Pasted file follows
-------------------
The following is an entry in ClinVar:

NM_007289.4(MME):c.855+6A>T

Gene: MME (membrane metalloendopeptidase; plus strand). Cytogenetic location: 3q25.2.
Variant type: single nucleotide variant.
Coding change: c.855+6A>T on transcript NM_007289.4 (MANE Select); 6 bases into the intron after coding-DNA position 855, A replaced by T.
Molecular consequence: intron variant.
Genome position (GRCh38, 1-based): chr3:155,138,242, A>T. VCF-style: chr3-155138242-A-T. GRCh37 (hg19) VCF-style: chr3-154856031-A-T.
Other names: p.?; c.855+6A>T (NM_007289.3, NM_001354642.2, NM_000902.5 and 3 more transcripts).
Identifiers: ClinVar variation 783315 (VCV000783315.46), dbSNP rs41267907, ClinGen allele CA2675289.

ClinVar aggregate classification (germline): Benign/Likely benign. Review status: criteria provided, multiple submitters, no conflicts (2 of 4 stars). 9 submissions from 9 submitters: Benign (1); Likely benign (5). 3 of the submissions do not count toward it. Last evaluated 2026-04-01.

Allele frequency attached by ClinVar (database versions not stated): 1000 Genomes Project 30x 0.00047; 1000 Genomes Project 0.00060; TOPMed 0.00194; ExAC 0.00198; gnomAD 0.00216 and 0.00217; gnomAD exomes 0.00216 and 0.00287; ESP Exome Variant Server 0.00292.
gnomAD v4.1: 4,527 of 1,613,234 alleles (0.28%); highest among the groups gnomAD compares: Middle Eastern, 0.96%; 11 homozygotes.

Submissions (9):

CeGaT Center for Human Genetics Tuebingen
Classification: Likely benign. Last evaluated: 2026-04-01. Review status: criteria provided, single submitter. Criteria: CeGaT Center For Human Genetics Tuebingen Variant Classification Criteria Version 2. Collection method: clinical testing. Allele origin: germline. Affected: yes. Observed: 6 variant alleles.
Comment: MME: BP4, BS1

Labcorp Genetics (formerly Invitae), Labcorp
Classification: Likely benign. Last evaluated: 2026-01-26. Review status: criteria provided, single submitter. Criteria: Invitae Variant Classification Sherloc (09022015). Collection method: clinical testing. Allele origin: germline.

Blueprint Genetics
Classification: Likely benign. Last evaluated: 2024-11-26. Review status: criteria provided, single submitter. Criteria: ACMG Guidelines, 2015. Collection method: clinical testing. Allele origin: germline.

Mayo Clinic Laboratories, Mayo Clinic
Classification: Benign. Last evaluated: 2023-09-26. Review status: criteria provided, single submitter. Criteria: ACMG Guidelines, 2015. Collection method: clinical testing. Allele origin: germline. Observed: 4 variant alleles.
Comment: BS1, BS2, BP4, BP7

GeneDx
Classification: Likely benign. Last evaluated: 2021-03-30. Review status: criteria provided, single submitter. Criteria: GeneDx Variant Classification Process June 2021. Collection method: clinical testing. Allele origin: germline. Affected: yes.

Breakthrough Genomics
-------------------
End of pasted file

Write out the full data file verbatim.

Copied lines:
The following is an entry in ClinVar:

NM_007289.4(MME):c.855+6A>T

Gene: MME (membrane metalloendopeptidase; plus strand). Cytogenetic location: 3q25.2.
Variant type: single nucleotide variant.
Coding change: c.855+6A>T on transcript NM_007289.4 (MANE Select); 6 bases into the intron after coding-DNA position 855, A replaced by T.
Molecular consequence: intron variant.
Genome position (GRCh38, 1-based): chr3:155,138,242, A>T. VCF-style: chr3-155138242-A-T. GRCh37 (hg19) VCF-style: chr3-154856031-A-T.
Other names: p.?; c.855+6A>T (NM_007289.3, NM_001354642.2, NM_000902.5 and 3 more transcripts).
Identifiers: ClinVar variation 783315 (VCV000783315.46), dbSNP rs41267907, ClinGen allele CA2675289.

ClinVar aggregate classification (germline): Benign/Likely benign. Review status: criteria provided, multiple submitters, no conflicts (2 of 4 stars). 9 submissions from 9 submitters: Benign (1); Likely benign (5). 3 of the submissions do not count toward it. Last evaluated 2026-04-01.

Allele frequency attached by ClinVar (database versions not stated): 1000 Genomes Project 30x 0.00047; 1000 Genomes Project 0.00060; TOPMed 0.00194; ExAC 0.00198; gnomAD 0.00216 and 0.00217; gnomAD exomes 0.00216 and 0.00287; ESP Exome Variant Server 0.00292.
gnomAD v4.1: 4,527 of 1,613,234 alleles (0.28%); highest among the groups gnomAD compares: Middle Eastern, 0.96%; 11 homozygotes.

Submissions (9):

CeGaT Center for Human Genetics Tuebingen
Classification: Likely benign. Last evaluated: 2026-04-01. Review status: criteria provided, single submitter. Criteria: CeGaT Center For Human Genetics Tuebingen Variant Classification Criteria Version 2. Collection method: clinical testing. Allele origin: germline. Affected: yes. Observed: 6 variant alleles.
Comment: MME: BP4, BS1

Labcorp Genetics (formerly Invitae), Labcorp
Classification: Likely benign. Last evaluated: 2026-01-26. Review status: criteria provided, single submitter. Criteria: Invitae Variant Classification Sherloc (09022015). Collection method: clinical testing. Allele origin: germline.

Blueprint Genetics
Classification: Likely benign. Last evaluated: 2024-11-26. Review status: criteria provided, single submitter. Criteria: ACMG Guidelines, 2015. Collection method: clinical testing. Allele origin: germline.

Mayo Clinic Laboratories, Mayo Clinic
Classification: Benign. Last evaluated: 2023-09-26. Review status: criteria provided, single submitter. Criteria: ACMG Guidelines, 2015. Collection method: clinical testing. Allele origin: germline. Observed: 4 variant alleles.
Comment: BS1, BS2, BP4, BP7

GeneDx
Classification: Likely benign. Last evaluated: 2021-03-30. Review status: criteria provided, single submitter. Criteria: GeneDx Variant Classification Process June 2021. Collection method: clinical testing. Allele origin: germline. Affected: yes.

Breakthrough Genomics